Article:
In the safety demonstration, the cabin crew tell you to put the mask on yourself first, before anyone else.
If you can't breathe yourself, you can't help anyone else breathe.
You can't give something you haven't got.
Working on yourself first isn't selfish. Everyone benefits in the long run.
When someone else makes a choice or a decision, and it goes wrong, at least you can blame them. When it's on you, there is no one else to blame.
To be a leader – a person brave enough to step forward and take charge – you have to be willing to take the responsibility that comes with choice. That includes getting it wrong.
Willingness to take on responsibility is one of the hidden qualities of the brave and happy. An unwillingness is a hidden symptom of anxiety.
Someone being unhelpful is one thing, hindering is another.
A person being unhelpful doesn't necessarily intend to be unhelpful. It may well be innocent and unintentional.
When someone is hindering – not only being unhelpful but also getting in the way – that is something else. It pays to have your guard up.
If you're confused between the two, always look at someone's intention. Not just the surface intention with what they say – look at their actions and what they actually do. That will tell you all you need to know about intention.
Accepting an insult in the form of anger or upset is the equivalent of saying that you value their opinion over your own.
They made that insult or underhanded comment based on their own insecurities. Valuing that insecurity over your opinion is powerless.
You get to choose how powerful or powerless an insult is, including how you react or don't react to it.
Calm seas don't make skilled sailors.
You only truly know how to battle a storm when you've been through one. But a life constantly battling storms?
It's nice to have the skills to get through hard times, but not if the hard times never end.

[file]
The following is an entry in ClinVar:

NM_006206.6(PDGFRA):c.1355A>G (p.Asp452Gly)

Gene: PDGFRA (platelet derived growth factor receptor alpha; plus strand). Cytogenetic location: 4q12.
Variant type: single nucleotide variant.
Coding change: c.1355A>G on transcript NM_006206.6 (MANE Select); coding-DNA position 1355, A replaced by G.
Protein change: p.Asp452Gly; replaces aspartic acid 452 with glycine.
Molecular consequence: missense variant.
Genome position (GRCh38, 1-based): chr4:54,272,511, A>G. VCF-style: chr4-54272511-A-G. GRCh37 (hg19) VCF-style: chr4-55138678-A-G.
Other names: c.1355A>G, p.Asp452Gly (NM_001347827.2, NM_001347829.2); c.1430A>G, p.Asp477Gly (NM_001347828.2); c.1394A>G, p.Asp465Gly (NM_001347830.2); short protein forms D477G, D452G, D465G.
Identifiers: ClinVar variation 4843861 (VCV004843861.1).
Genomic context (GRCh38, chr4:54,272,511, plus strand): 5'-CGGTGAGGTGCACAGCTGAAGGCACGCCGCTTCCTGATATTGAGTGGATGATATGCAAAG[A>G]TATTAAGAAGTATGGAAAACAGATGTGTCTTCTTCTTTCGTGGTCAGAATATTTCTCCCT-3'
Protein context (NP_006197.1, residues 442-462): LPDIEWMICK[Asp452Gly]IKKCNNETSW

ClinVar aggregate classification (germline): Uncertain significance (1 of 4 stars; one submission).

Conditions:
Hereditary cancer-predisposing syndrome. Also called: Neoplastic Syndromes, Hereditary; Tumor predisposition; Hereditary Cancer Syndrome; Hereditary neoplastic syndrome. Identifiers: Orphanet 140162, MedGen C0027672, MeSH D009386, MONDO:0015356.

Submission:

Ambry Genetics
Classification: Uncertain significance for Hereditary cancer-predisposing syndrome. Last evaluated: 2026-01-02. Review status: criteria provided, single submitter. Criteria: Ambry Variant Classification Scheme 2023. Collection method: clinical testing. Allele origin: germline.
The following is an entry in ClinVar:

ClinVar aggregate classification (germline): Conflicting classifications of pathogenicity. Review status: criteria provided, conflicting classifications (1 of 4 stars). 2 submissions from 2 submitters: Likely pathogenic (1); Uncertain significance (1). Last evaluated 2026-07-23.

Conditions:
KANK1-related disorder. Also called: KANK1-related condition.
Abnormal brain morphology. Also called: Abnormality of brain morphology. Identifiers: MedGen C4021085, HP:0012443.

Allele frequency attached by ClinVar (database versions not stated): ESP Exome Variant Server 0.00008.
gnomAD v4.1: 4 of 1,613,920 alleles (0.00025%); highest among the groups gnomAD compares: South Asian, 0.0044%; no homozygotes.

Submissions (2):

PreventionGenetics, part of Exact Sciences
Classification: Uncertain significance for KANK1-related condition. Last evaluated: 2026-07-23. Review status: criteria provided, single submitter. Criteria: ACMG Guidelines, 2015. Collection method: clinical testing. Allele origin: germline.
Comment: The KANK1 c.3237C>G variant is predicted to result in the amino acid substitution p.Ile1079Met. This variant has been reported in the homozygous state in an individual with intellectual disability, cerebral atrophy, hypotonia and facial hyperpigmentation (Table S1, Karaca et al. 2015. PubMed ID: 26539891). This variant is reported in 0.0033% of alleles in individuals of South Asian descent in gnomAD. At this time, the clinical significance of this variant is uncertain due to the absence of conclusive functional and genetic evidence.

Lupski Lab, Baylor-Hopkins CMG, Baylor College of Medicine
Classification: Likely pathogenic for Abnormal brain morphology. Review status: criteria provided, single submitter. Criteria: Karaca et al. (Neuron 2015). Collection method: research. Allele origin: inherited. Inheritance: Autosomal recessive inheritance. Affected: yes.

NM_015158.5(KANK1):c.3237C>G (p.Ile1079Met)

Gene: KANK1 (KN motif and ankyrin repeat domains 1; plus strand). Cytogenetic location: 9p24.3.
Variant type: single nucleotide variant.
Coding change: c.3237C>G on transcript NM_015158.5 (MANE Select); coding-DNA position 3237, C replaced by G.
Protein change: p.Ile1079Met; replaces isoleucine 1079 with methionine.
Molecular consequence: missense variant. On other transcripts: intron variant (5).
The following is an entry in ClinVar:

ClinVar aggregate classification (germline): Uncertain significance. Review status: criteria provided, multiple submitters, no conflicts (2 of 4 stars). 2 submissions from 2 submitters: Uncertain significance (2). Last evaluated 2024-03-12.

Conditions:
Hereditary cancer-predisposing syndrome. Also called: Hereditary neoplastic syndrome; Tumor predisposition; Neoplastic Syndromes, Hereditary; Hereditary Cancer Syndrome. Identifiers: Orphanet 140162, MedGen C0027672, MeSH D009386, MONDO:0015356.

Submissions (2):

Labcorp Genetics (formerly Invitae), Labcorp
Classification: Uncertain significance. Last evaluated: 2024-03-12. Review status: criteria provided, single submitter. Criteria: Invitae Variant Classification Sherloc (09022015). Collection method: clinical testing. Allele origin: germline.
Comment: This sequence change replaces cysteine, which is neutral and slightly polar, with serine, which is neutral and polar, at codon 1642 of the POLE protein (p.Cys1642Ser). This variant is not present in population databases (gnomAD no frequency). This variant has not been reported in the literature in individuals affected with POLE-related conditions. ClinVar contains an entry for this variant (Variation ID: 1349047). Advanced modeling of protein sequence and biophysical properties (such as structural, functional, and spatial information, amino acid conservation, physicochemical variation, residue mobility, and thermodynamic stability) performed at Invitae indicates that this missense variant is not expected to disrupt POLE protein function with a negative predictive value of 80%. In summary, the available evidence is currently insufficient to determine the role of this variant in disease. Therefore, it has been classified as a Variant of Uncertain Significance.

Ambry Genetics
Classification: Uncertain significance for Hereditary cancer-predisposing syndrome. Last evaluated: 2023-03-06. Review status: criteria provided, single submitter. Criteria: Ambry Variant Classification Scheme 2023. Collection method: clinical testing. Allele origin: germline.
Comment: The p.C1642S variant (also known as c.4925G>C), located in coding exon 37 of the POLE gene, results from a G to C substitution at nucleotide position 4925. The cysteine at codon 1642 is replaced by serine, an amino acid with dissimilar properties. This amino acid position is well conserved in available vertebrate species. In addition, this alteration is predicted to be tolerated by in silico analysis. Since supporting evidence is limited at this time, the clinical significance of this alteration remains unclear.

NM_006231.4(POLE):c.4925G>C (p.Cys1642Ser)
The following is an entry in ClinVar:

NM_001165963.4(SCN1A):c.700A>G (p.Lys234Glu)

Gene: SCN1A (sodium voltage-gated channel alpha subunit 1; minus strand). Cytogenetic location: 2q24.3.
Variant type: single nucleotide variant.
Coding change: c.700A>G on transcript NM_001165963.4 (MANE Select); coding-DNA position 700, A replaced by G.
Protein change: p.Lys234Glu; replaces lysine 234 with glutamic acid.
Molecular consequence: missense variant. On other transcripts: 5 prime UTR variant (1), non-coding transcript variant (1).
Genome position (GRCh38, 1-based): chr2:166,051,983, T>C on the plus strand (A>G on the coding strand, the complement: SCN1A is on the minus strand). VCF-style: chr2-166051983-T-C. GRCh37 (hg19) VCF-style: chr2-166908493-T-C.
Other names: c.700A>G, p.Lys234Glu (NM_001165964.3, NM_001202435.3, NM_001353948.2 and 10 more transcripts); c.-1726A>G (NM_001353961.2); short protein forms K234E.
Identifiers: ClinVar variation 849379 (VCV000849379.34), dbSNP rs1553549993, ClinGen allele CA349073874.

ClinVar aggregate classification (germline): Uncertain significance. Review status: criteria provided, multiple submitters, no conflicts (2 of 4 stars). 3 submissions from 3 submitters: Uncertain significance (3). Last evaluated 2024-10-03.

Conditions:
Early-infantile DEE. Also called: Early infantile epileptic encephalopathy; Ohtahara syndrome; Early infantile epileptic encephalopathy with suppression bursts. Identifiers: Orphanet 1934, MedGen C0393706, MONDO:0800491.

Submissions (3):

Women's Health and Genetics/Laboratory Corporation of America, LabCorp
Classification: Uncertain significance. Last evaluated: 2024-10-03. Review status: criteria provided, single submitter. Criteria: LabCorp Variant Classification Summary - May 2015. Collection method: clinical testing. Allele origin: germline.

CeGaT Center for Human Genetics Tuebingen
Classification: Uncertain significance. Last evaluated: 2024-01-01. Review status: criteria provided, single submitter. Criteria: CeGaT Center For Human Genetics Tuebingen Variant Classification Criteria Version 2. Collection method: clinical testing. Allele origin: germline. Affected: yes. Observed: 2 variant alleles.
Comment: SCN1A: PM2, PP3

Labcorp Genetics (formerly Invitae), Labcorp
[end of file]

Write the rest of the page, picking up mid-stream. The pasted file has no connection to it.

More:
Wanting calmer seas for most of the time you're sailing is OK. It's nice to enjoy the scenery without being thrown around. Plus, no ship is built to withstand a nonstop battering.
We can't predict or prevent some storms, but we can certainly avoid a lot more of them by appreciating how many we create ourselves.
To make that change happen, make it consistent and make it stick, it takes 21 days. Any new habit takes 21 days to come to fruition.
Once you've made that solid decision to change, get the calendar out and tick off the days you have committed to it.
A relapse from a detox, for example, means starting again from day one.
You now have a goal to aim for and know what it takes.
"Nothing is certain but death and taxes."
We can also include 'change' in this old quote. Change is as constant and certain. It's also as feared.
It's the need for control – the need for certainty.
The unknown that change presents gives us anxiety. We may as well stick with what we know, even if what we know is no good for us.
But sticking to a situation we don't like doesn't mean change isn't taking place. It just means it's moving slower. Change is going to happen either way.
If change is inescapable, is it worthwhile speeding that certain change up to suit your situation right now?
When you chase two rabbits, chances are they will both get away.
Immersing yourself in the thing you want and having an absolute focus on achieving it ups your chances of getting it.
There is too much competition to get away with chasing numerous rabbits.
Stress is caused by the pressure you put on yourself. But when you look at the true source of that stress and pressure, it might surprise you.
Start with the question: Whose expectations am I living up to?
Your boss and his relentless targets?
Your partner and his need for attention?
A friend and her emotional abuse?
If your stress is connected to someone else (and it almost always is), you're stressing yourself out based on what they expect from you. You’ve just handed over all your power.
Personal and mental freedom (a lot less stress) can be achieved as quickly as dropping other people’s expectations and living by your own set of rules and expectancy.
Living by your own new standards and expectations will come with a consequence, as all choices do. A new job or a loss of a relationship, for instance. But if your stress levels are uncontrollably high and you're miserable living up to other people's expectations, it might be worth it.
Compared to who?
There is a big difference between the doctor telling you that you need to lose weight compared to a celebrity.
Attractiveness is a matter of perception. What you find attractive is different from someone else.
Intelligence is about time. If you choose to put your focus into something, you'll get smarter at it with time.
You are as fat, thin, ugly, attractive, dumb and intelligent as you believe – when you do just one thing: stop comparing yourself to others.